Shrinking pools for selection of judges

When Justice Arun Mishra of the Supreme Court lambasted a judge of the Kerala High Court for not obeying the apex court’s orders and passing his own order contravening that of the top court, he was pinpointing a malaise which has afflicted a small part of the judiciary. The Kerala High Court had to be reminded that it was part of India and the orders passed by those judges could not flout the directions given by the Supreme Court.

Judges are drawn from lawyers who mostly fight in courts. This is because those lawyers who are into corporate practice, do not appear before the courts making it impossible for the chief justice of that high court to assess whether the lawyer being considered for elevation can preside over a bench. After all, a lawyer may be brilliant but may not be fluent in English or know enough of procedure to grant relief or refuse it in cases before the high court.

This is where the National Law Universities (NLUs) which are self-funding islands of excellence for lawyers just as the Indian Institutes of Technology are for engineers, come in. Again just as the IITs were supposed to produce top-notch engineers for India, the NLUs were supposed to produce superior lawyers from whom judges would be selected. But the problem is that most lawyers passing out of the NLUs prefer to join the corporate sector rather than enter litigation.

Ideally, the Centre should have supported the NLUs. But after planned system of launching the NLUs came to an end, they did not get funding from the government because they were not a priority for either the Central or the state governments even if the same party (like the BJP) was in power both in the Centre and in the states.

So, the result was that the governments did not finance the NLUs which made them self-financing autonomous bodies. This led to these NLUs hiking their fee structures making them prohibitively expensive so that only the elite could join. This in turn led to the majority of students who joined the NLUs taking academic loans to pay their fees and after acquiring their basic LLB degrees, these students joined the corporate sector to pay back these loans.

Another factor which ensured the best and brightest opted for the corporate sector rather than litigation after graduating from the NLUs was that senior advocates were stingy in paying these freshers although they charge exorbitant amounts to appear and argue in courts. After completing their internships from these NLUs, freshers grew aware of the stinginess of these senior advocates when it came to paying their juniors.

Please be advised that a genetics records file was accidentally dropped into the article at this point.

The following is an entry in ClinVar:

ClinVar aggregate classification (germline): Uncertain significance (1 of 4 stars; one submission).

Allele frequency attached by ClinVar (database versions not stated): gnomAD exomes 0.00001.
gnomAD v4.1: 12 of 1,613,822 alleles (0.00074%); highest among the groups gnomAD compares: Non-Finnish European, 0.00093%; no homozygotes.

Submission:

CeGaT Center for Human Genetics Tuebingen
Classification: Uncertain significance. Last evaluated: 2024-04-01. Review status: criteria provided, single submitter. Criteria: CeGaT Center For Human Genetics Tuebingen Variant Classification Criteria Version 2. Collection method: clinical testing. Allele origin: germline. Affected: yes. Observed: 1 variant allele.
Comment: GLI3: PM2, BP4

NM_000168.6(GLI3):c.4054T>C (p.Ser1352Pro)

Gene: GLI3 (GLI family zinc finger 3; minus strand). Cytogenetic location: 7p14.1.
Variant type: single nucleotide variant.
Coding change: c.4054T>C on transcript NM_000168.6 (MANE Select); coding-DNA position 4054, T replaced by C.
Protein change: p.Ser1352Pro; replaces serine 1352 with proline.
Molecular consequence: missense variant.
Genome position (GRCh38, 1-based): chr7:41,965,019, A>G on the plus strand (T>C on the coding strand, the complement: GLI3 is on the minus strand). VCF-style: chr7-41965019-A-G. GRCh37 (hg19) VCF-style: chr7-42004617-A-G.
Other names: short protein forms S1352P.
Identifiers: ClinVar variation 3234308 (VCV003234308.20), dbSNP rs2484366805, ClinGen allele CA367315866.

Except for very few law firms in Delhi and Mumbai, most of the other law firms were not able to match the salaries offered by the corporate sector to these bright young minds from the NLUs. This resulted in a reverse brain drain so that instead of appearing in courts and learning the ropes in litigation, these youngsters opted for fat salaries in the corporate sector.

This has resulted in the very purpose of setting up the NLUs being defeated. With a new pay commission, increase in dearness allowance, and bearing the cost of the goods and services tax, there has been a fee hike in some institutions. This is why there is a social welfare element involved in legal education which is why the governments whether at the Centre or in the states, should evince an interest in funding these NLUs, a few of which may turn unviable if they are deprived of government funding.

The NLUs barely admit around 2300 of the 60,000 students who appear for the common law aptitude test each year. Out of the 1,400 law colleges in India, only 21 NLUs are there. It is well nigh impossible for these 1,300 law colleges to improve their quality of teaching without sacrificing quantity. This is because producing law graduates has become a lucrative business rather than benefitting the people. The solution would be if the NLUs mentor the law colleges which fall within their respective states.

Uttar Pradesh which has the maximum lawyers at 288,297 tops the list with 350 law colleges. Shri Chhatrapati Shahu Ji Maharaj University at Kanpur has 88 law colleges affiliated to it out of which 44 were given permission between 2014 to 2016 to award LLB degrees. The Chaudhary Charan Singh University in Kanpur has 101 law colleges affiliated to it out of which 54 law colleges got permission between 2012 to 2016 to grant LLB degrees.

Some of these lawyers cannot draft sale deeds or company petitions in correct English although a few of them make it to the Allahabad high court to practice law where some who may be relatives of judges succeed in being elevated as judges. The supreme court collegium returned some names who were found to be unsuitable for judgeship of the Allahabad high court but were recommended because of their kinship with a few high court judges.

This state of affairs prompted Justice Markandey Katju who is himself from Allahabad, to remark in the Supreme Court in 2011: “We are sorry to say a lot of complaints have come to us against certain judges of the Allahabad High Court relating to their integrity. Some judges have their kith-and-kin practising in the same court, and within a few years of starting practice their sons or relatives become multi-millionaires, have huge bank balances, luxurious cars, huge houses and enjoy a luxurious life. This is a far cry from the days when the sons and relatives of judges could derive no benefit from their relationship with a judge and had to struggle at the Bar like any other lawyer.”

The writer holds a Ph.D in law and is a journalist-cum-lawyer of the Bombay High Court.

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